As I’ve been putting the finishing touches on my article for Issue Twelve, I found myself struggling to put certain details into words. So today, I set up my computer at the workbench to put myself next to the work I was trying to describe. It’s amazing how much standing at the bench snaps so much into clarity.
Writing in the abstract is a tricky thing because we can be off in our own little worlds in our heads, and we’re never brought to ask whether our ideas comport with reality. A lot of weird stuff comes out of that kind of exploration, but most woodworkers I know can smell that airy-fairy bunk a mile away. If it doesn’t work, it doesn’t work. I like that about woodworkers.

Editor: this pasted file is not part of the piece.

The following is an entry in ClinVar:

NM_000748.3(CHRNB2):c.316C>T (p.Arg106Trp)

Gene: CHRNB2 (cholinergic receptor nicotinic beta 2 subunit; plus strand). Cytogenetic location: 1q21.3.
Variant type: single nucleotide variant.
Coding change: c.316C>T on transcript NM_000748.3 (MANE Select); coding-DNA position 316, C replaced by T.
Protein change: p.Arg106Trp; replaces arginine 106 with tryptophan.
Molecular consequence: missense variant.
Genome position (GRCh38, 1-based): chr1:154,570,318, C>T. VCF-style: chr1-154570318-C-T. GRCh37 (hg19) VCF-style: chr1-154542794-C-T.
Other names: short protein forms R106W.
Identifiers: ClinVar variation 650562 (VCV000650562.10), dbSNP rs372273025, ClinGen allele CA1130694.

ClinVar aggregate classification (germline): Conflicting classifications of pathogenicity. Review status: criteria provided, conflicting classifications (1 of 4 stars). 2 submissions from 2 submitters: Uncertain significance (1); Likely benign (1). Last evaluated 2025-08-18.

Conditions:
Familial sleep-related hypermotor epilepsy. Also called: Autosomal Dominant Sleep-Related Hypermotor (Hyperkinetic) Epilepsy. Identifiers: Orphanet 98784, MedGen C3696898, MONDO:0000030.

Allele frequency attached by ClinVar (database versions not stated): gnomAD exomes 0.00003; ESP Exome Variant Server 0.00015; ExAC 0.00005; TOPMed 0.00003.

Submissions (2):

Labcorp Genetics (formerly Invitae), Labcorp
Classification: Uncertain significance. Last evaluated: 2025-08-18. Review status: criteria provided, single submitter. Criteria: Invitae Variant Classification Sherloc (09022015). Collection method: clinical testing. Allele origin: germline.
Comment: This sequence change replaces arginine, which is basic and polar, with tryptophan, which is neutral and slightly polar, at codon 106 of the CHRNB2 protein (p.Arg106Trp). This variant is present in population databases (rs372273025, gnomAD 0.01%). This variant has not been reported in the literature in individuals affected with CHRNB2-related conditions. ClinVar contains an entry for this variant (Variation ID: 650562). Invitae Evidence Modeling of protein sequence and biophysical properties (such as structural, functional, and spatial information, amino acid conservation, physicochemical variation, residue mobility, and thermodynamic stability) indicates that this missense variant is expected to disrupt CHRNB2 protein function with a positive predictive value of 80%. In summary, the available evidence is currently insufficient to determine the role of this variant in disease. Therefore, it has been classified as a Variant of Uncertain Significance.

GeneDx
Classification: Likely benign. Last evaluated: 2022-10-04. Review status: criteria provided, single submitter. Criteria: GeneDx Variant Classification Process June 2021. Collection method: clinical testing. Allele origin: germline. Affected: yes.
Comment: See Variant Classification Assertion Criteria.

So, I’m convinced that not only does my writing need to be grounded at the bench, but so does my reader’s reading. I’m afraid that if folks don’t pick up the tools to try this stuff themselves, they’ll believe anything. It always surprises me when I see forum questions from people asking if a certain technique works or not. My first thought is, “Have you tried it?” There is so much more to learn out there by trying than there is asking.
And this is one of the reasons Mortise & Tenon is not a step-by-step publication. Our project articles are more like narratives than they are “Now insert tab C into slot D” because we want to cultivate personal discovery. Finding the balance between providing enough information for the curious to do and telling an engaging story that inspires everyone else to want to do is challenging. But that’s what I’m shooting for each time.
I write for readers who would rather try to build an armchair than plop down in one.